My trip to the West Highland Way was different than any other trip I have been on before. The varying terrain types made it truly unique. We passed through lowland moors, dense woodlands, and high mountainous regions. All these terrain types are perfect for an adventurer’s holiday. The first few days of walking brought us through the Glasgow suburbs via riverside walks and by following the path of the Blane Valley Railway.
We arrived in Milgavie by train from Glasgow. Milngavie is located in the valley of the River Allander and marks the beginning of the West Highland Way. The Milngavie Precint is where we spent most of our time on the first day. Right in the town centre, it houses a variety of shops and restaurants that we hopped around. We spent our night resting up for the next few days of walking.
Our first day of walking, we planned to complete 19 kilometres. The walk began in Milngavie at a spot marked with an obelisk. From there, we followed the Allander Water River, with Mugdock Park at our right. The easiest part of the walk was that the only high grounds of the day were Dumgoyach and Dumgoyne. The first day of walking wrapped up in Drymen, where we had a pint, ate a warm meal, and put our feet up.
From Drymen, we were set to carry on 23 km along the West Highland Way. This route took us up to the top of Conic Hill. This hill offers breath-taking views of Loch Lomond and its islands. The descent brings us to Balmaha, where we had lunch and rested up for the rest of the days walk. The continuation of the day brought us towards Rowardennan, where our accommodation was waiting for us for the night.
Our fourth day of our trip, and third day of walking, was a beautiful day. We began in Rowardennan. The walk offered views of Ben Lomond, a distinctive mountain. The grand mountain is situated on the eastern shore of Loch Lomond, which we had views of during the walk as well. The path was more rustic than days prior, but is generally a flat walk. At the halfway mark we stopped and had lunch and a breather before continuing on to our destination, Invernan. Invernan is well-known as the home to the Drover’s Inn, which dates back to 1705. It claims to be one of the most haunted pubs in Scotland. Of course, we had to venture over there and check it out. It was definitely well-worth the visit.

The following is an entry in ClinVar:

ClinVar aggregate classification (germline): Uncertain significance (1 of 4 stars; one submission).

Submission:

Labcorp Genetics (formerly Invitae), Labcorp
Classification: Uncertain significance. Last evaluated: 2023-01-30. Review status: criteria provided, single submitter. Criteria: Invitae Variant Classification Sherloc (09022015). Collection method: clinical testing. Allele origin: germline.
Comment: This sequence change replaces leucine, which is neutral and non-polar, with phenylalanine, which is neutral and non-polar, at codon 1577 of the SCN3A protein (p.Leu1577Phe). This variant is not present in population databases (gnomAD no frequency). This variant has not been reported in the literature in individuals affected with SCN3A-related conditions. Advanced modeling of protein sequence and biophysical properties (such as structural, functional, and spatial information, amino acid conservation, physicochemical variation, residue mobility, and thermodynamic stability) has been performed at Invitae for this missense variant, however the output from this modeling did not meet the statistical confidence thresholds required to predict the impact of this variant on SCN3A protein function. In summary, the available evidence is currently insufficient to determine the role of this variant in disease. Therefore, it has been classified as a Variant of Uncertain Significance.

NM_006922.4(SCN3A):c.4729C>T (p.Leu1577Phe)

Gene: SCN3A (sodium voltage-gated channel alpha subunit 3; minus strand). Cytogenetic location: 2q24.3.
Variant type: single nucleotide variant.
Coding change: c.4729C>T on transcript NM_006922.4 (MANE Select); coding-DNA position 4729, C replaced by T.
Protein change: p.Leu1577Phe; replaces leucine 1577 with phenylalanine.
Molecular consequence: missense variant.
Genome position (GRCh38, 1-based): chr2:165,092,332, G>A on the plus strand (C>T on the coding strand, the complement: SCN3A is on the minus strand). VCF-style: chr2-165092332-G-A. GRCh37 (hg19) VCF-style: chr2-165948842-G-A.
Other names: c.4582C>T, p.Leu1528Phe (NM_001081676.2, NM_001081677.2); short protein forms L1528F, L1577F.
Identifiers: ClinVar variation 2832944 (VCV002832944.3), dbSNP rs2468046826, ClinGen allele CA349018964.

We were sad to say goodbye to Inverarnan, but excited to carryon to see the rest of the beautiful countryside. We continued on to less rustic, better-preserved roads, compared to that of yesterdays. This made the walk exponentially easier. We were accompanied by excellent views of the mountains with sections of forests, farmland, and riverside paths.
As we approached Tyndrum, we noticed plaques lining the road signaling the historic impacts of the lead mining industry in the local area. This was a great way to keep our interest in the homestretch of the 19km walk. We arrived in Tyndrum and settled into our accommodation before heading out to explore more.
Day six was set to be an easier day as we were only planned to walk 14 km. This part of the route provided us with some beautiful views of the River Orchy and the Bridge of Orchy Railway station. After we reached these, the trail became a little more difficult to travel as we had to ascend 1000 feet but, of course, the views at the top made the rougher part of the walk worth it. The views at the top were beautiful views of Loch Tulla. We continued on our way to end our days walk in Inveroran.
From Inveroran we continued on, set to walk 15.5 km. We started at Victoria Bridge. This walk was beautiful as we walked along the edge of the forest along with through open spaces. We continued on through one of Britain’s largest moors: Rannoch moor. The mid-point of this part of the walk is Ba Bridge. Not much further along, we stopped and had a picnic-style lunch around some cottages. We went on until our final destination for the night, Kings House.
From King’s House, we were to walk 14 km to reach our destination, this is not long, but there are some difficult aspects to this part of the route. About 1.5 km in from our hike, we reached the Devil’s Staircase. This is the sharpest climb we experienced throughout the entire walk. It is very attainable as long as you pace yourself and are conscious of your breathing. Once we made our way to where we were staying for the night, Kinlochleven, we were ready for a drink. We settled into our accommodation and scurried out to a local pub and ordered a pint and some food- the perfect ending to a semi-difficult walk.
Our final day of walking was a bit longer, a little over 24 km. The day began with some climbing, but the path didn’t stay too difficult for too long. The views along the path were incredible but the most stunning landscapes were around the time we reached Lairigmore. The last few kilometres took us through forestry plantations. The path was a bit rough at this point again. After, we found Dun Deardail which is a unique Iron Age Fort. We walked along until reaching Fort William, where we spent the night and concluded our walking tour.
Fort William is the second largest settlement in the Highlands of Scotland, so there is plenty to do. It is a major tourist centre, so we decided to continue on our holiday here at the completion of our walking holiday. From here you can embark on day trips to Loch Ness, or if you are a Harry Potter fan as I am, you can take the famous train seen in the films. The Jacobite Steam Train was a highlight for me as not only did I get to feel as though I was on my way to Hogwarts, but I also was able to see the amazing panoramic views and iconic sites from the films.
The nearest airports to Fort William are Glasgow, Inverness, and Edinburgh, so depending on where your next destination is, there are a few options for you to depart from.